In his sermon on Friday the Bishop said we need to stand firm against the enemy – poverty, family issues, addiction and all the other modern evils, we need to struggle against evil ourselves and we need to be strong, again not of ourselves but strong in the Lord.

 

So going back to my three strands for Ecclesiastes – what are they, well I am going for Prayer, Scripture and the Holy Spirit. If we take those three things into any situation we can stand up against evil.

 

Do you read your bible every day? I must admit I have only got better at it since I was licenced as a Reader, almost because I was forced to, because if I don’t then I can’t talk knowledgably about the reading set for the day, so for 40 years I wasn’t great at doing it every day, even with bible reading notes.

 

Pray – do you pray every day – I suspect that more people will say yes to that one, even if it is sometimes a bit out of context when we in anger proclaim “Oh God, why…” or as I hear on TV very often when people are surprised “Oh my God”.  I think my question here is more about “what do you pray” rather than “do you pray every day” – do you pray a long list of “dear God please will you…”  – which if you are praying for others is absolutely fine, but do you also pray “please will you make my arm feel better, please will you make my life better because of x and y and z, or do you pray – “God thank you, thank you for being with me, thank you for all you  do, thank you for helping me by giving me your peace and your spirit, for armed with these things, I can cope with everything”. Because clearly God can’t stop us having to go to the dentist or being dragged off shopping against our will, he can’t stop bad stuff happening to us but he can sustain us through all of this. And he does that when we come here – he sustains us to go out there to be prophetic global citizens – people willing to say they believe in God, in mission to the world around us.

 

And then there is the gift of the Holy Spirit. I was only talking about this last Sunday evening in Fordingbridge. Are we people full of the spirit?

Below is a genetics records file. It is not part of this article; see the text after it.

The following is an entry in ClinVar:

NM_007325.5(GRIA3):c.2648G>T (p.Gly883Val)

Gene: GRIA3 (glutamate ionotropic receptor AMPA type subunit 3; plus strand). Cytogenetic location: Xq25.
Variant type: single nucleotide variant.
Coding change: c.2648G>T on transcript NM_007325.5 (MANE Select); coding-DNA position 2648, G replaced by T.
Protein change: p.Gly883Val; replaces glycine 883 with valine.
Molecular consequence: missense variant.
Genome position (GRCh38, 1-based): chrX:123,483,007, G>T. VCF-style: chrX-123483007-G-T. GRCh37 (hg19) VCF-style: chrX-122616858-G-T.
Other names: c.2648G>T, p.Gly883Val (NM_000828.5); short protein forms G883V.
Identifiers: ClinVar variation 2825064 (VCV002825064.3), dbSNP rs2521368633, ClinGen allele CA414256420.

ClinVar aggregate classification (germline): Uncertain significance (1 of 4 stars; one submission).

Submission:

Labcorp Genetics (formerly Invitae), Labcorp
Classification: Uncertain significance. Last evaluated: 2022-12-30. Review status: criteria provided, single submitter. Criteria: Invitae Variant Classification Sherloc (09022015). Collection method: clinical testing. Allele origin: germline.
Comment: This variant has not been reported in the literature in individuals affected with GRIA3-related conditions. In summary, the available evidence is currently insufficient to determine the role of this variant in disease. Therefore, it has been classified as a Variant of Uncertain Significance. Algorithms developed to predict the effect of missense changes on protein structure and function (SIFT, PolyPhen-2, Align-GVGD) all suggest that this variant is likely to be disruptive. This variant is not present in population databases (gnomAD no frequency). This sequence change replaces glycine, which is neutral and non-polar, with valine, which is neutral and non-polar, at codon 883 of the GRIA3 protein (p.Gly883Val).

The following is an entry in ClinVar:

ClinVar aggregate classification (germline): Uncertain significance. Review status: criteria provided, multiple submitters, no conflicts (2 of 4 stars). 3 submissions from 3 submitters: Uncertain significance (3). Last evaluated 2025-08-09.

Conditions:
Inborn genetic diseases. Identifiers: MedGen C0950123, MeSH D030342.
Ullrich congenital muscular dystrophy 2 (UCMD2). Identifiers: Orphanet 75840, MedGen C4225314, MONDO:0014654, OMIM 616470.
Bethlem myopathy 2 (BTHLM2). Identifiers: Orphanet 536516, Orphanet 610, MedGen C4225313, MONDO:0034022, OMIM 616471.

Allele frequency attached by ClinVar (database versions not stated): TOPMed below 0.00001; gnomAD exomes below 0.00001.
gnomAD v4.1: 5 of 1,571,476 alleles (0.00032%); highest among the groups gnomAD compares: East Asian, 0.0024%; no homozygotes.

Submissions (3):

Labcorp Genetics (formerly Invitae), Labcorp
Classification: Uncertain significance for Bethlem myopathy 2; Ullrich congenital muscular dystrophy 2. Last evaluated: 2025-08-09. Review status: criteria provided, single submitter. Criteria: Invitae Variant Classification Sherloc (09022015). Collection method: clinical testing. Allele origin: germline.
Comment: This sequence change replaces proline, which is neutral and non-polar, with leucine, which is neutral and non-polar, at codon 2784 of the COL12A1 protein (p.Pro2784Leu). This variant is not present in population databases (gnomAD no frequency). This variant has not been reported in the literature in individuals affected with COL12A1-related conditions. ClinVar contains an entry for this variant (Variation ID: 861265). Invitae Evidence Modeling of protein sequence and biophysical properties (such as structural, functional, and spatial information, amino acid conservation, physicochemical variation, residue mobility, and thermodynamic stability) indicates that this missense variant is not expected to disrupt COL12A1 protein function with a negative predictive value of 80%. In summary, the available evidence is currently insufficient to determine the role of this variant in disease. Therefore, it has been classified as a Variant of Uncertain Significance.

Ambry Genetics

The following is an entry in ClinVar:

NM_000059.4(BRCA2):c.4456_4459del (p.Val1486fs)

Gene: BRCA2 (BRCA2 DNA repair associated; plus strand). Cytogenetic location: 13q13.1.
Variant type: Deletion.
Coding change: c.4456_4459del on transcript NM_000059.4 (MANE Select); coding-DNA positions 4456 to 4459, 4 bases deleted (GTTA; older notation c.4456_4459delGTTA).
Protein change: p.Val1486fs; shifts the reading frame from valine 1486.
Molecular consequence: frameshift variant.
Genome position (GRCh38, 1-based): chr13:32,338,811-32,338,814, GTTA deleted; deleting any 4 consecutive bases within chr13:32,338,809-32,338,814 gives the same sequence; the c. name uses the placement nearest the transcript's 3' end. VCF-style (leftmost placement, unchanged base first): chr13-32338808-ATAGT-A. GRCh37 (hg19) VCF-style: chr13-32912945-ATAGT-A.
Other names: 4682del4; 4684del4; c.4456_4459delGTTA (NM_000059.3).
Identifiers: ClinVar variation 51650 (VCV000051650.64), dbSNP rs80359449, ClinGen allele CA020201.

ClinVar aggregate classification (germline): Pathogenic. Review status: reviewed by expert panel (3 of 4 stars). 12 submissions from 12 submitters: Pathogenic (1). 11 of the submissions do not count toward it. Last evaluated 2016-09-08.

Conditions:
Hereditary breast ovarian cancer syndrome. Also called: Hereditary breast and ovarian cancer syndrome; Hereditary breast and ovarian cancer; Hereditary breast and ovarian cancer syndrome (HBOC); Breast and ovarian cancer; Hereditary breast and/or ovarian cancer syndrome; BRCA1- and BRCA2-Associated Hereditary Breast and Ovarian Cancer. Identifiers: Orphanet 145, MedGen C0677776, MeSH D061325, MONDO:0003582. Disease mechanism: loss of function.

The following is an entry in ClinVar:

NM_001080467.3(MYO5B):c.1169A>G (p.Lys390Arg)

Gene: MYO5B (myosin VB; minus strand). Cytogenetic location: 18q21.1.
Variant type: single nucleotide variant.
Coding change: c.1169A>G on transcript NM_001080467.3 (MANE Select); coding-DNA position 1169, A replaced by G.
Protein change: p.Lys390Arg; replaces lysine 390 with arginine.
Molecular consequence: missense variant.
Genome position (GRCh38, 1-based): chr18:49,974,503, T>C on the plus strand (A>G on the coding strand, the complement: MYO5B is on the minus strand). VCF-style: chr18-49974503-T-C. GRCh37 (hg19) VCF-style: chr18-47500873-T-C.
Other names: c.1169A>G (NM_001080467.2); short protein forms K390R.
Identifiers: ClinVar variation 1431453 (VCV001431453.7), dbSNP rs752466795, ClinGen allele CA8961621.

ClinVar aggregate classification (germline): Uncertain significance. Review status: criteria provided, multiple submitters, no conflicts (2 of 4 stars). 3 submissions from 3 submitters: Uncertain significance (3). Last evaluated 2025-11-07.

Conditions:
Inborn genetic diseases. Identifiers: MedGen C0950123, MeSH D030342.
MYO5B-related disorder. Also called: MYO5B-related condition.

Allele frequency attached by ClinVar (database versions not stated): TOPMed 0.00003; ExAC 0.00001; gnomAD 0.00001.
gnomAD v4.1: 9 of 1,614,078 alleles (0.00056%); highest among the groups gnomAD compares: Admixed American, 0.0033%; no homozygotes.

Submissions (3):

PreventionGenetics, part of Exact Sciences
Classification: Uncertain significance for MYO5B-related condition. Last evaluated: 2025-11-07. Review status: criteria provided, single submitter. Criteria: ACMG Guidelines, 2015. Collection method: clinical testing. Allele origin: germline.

Have you ever done a Myers Briggs personality test? Big organisations are fond of them because they explain part of what makes people tick. I don’t have time to explain it fully here but it compares pairs of issues, one of which is introverts and extroverts. It turns out I am a raging introvert – maybe you think that’s odd as I’m happy to stand here in front of you or for that matter in front of thousands of people at a conference, but I am a serious introvert, I like my own company, to quote an 80’s pop song, “you will always find me in the kitchen at parties”, because I run out of small talk after about 20 minutes, I like to think things through so I have huge and long conversations in my head, so much so that John Towler has said that he has never met anyone who can sit in a room in silence for so long supposedly in conversation, and I detest being asked to do anything that exposes me to acting out my feelings. I don’t know if you remember Debby Thrower, ex BBC and ITV journalist. Debby is a great friend of mine and fellow Reader. We were on a course together once and the person leading it was an extrovert, extroverts, in my opinion, have no idea what they put introverts through. This person was getting us to stand up and wave our arms around to express some feeling or other and in my opinion to make us look foolish, and I became more and more annoyed and uncomfortable. Debby, who is a brilliant reader of other people deliberately paired up with me at the next exercise and she said ”right, this will either make or break our friendship – Mark for goodness sake what is the matter, your negativity is beginning to affect the whole room, stop it right now”. So I poured it all out, and she understood and she encouraged me to at least try. Our friendship blossomed I’m pleased to say. Why am I telling you this, because I suspect I am a slightly extreme version of what we call “British reserve”. And maybe that is why we have difficulty with being what many see as “people of the Holy Spirit”, arm waving in worship songs or in prayer, calling out “yes Jesus” or “Amen” in prayer time or even when invited to name people during the intercessory prayers, staying tight-lipped because we don’t want to be the first one to speak. But that doesn’t mean we aren’t full of the Holy Spirit does it? That famous passage in the bible where everyone hears people speaking in their own tongue because they were “full of the spirit” is I think much misunderstood – the people who suddenly started talking all these languages weren’t drunk or crazy, the Holy Spirit had simply given them the amazing gift of being able to talk to all the strangers present in their own language, so being full of the spirit isn’t something crazy, it is something very normal and useful. Prayer, Bible, Spirit, my three strands from scripture”  – “a cord with three strands is not easily broken”.

 

So let me encourage you – the best book to read is the bible, read your bible, pray every day and be people of the Holy Spirit and if you do those three things we can all go out in mission to those we meet every day who are crying out for love and for answers because we will be true disciples of the living God, we will come here for spiritual growth and stop worrying about simply filling the pews up, we will be generous people with all that we have and so when we go out there we will be true missionaries.